The path from data to wisdom

Nov. 18, 2014

Rockwell Automation CEO explains the Connected Enterprise and how domain expertise and context affect business decisions

At Rockwell Automation Fair in Anaheim, California, this week, the Connected Enterprise is everywhere. I had the opportunity to sit down with Rockwell Chairman and CEO Keith Nosbusch and discuss the automation giant’s vision of the future and how big data can be parsed and analyzed to create information that helps companies to make better business decisions.

According to Industry Week, only 14% of machines are currently connected. And Rockwell’s customers on average are no different, which translates into a sizable opportunity, but the automation company is certainly practicing what it preaches. “Our customers reflect the statistic,” explained Nosbusch. “Inside our own enterprise, all three of our high-volume product manufacturing facilities are absolutely connected.” This has helped Rockwell to realize a 4-5% annual production increase, which makes the case for funding such an initiative.

The real trick is in turning the data into actionable information that can be delivered where and when it’s needed. “It’s about domain expertise,” explained Nosbusch. “It’s not just about gobs of data. It’s not putting that information into an historian. How do you relate what that data is telling you to the manufacturing processes? The data has to be turned into information, but the domain expertise turns it into knowledge. It’s that translation that makes it important. Ultimately, you want to be able to turn it into wisdom, so you can optimize the equipment, the line and the enterprise.”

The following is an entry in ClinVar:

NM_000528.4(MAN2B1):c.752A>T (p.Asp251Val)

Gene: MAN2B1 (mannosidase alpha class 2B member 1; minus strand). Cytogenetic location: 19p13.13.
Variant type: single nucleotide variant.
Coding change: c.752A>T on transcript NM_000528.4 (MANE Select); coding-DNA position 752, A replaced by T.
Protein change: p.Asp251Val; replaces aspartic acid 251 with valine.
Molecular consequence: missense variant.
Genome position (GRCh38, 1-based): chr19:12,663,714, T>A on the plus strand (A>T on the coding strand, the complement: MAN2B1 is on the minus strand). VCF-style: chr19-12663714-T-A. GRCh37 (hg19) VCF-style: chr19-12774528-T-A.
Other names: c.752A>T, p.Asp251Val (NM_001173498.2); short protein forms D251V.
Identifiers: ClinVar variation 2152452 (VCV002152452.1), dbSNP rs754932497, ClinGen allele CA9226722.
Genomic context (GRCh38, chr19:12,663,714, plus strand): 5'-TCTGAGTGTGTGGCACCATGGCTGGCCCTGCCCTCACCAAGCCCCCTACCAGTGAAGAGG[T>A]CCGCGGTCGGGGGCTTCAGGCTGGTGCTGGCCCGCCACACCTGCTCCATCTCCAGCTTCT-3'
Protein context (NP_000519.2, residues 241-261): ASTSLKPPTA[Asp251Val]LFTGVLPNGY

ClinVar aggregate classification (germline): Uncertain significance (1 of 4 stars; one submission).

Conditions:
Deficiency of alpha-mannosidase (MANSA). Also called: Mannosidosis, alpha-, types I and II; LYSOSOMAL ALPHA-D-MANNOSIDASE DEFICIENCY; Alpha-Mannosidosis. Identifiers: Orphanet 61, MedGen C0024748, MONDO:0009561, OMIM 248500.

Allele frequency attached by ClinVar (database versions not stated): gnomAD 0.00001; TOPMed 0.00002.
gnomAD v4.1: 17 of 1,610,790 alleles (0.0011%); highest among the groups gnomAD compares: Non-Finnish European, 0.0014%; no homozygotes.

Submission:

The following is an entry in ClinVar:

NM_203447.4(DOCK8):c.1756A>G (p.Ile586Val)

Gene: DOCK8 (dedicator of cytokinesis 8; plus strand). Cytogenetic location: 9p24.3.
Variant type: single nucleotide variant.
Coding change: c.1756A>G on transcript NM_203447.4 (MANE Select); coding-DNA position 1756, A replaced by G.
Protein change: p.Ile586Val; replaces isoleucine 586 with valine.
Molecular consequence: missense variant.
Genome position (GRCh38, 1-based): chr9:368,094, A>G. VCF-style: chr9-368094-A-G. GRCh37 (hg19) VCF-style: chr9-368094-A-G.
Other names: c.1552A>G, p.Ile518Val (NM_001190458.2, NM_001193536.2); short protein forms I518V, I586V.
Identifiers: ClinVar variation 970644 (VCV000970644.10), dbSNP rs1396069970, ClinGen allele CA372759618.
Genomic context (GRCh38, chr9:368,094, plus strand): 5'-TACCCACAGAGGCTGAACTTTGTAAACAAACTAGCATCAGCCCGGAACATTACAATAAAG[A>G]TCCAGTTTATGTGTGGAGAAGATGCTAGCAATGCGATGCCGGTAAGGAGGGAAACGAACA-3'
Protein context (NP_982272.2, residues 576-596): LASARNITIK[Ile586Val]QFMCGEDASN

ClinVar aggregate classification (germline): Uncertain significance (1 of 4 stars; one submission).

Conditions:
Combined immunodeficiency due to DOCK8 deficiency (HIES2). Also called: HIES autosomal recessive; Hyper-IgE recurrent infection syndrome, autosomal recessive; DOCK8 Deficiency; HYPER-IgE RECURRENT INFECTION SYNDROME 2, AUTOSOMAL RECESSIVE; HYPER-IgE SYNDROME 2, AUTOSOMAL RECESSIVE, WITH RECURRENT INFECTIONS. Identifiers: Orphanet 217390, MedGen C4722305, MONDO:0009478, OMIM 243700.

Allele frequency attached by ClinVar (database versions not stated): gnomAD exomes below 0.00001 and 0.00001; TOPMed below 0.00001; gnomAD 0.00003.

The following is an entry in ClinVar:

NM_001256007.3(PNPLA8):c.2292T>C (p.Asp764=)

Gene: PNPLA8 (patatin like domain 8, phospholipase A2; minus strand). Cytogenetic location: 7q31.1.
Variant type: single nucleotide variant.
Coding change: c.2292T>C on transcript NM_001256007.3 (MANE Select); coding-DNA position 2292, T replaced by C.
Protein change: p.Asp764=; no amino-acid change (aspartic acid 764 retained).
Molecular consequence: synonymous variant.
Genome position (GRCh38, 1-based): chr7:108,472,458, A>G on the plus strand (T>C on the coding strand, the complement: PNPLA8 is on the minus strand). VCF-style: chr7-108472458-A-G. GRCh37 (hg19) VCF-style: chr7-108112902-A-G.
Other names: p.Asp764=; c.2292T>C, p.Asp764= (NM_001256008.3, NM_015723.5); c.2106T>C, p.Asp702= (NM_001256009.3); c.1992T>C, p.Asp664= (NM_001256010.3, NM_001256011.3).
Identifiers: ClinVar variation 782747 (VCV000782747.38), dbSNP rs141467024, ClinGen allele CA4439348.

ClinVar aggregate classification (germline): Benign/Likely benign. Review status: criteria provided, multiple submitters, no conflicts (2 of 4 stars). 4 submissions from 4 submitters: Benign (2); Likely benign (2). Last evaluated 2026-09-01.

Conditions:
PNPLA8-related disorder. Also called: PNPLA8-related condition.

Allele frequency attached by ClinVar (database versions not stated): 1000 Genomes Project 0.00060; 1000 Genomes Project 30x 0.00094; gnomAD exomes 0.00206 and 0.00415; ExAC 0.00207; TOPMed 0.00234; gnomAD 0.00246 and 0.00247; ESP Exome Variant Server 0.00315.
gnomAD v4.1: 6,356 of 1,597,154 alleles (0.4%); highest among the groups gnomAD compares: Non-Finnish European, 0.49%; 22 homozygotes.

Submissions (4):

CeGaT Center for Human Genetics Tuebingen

The first step—turning data into information—requires context. “That has to be as close to the source as possible,” explained Nosbusch. “It can be analyzed at the machine. It can give insight to machine operators to make them more effective and efficient. We want to make sure we deliver this information so business decisions can be made. It’s about delivering the data to the right place at the right time.” A production line in Chicago, for example, might have an OEE of 6.5, but the one in Shanghai has an OEE of 8.2. Historical data comparisons can help you to understand what’s going on and make adjustments. However, delivering the necessary information to a line operator in real time can be equally beneficial.

“Real-time delivery is critical in manufacturing processes,” said Nosbusch. “It’s not critical when you’re comparing one line to another or looking at your results for the month. If you’re producing bad product for three days and you can look back, what good is that? Real-time information is what separates us from the enterprise people. We can be successful with our strategy because most people don’t understand that the plant floor is different.” It is a very short cycle time in which actions and decisions have to be made, he explained.

“It isn’t so much who owns the data,” said Nosbusch. “You have to create the connection. At the end of the day, it’s about who has the knowledge to be able to deal with the data that comes from that connection. No one machine manufacturer has all of the machines on a plant floor. The end user doesn’t want to have 15-20 people in the plant’s data network. That’s what we do with our network infrastructure services; we provide a single point of entry for our end users and our customers. What is the needed information, and who uses it? That is going to vary. Some OEMs have the skills, and some don’t. Rockwell will provide the connectivity, the infrastructure, and some machine builders might want to do it, or they don’t want to do it, and we can do it in a broader context. It’s a way of leveling the playing field for different OEMs. Ultimately, it has to be a value to the customer. It’s going to be a combination, but the end user’s IT organization will not allow 15-20 different pipes. It will be a Rockwell infrastructure and on a machine-builder-by-machine-builder basis.”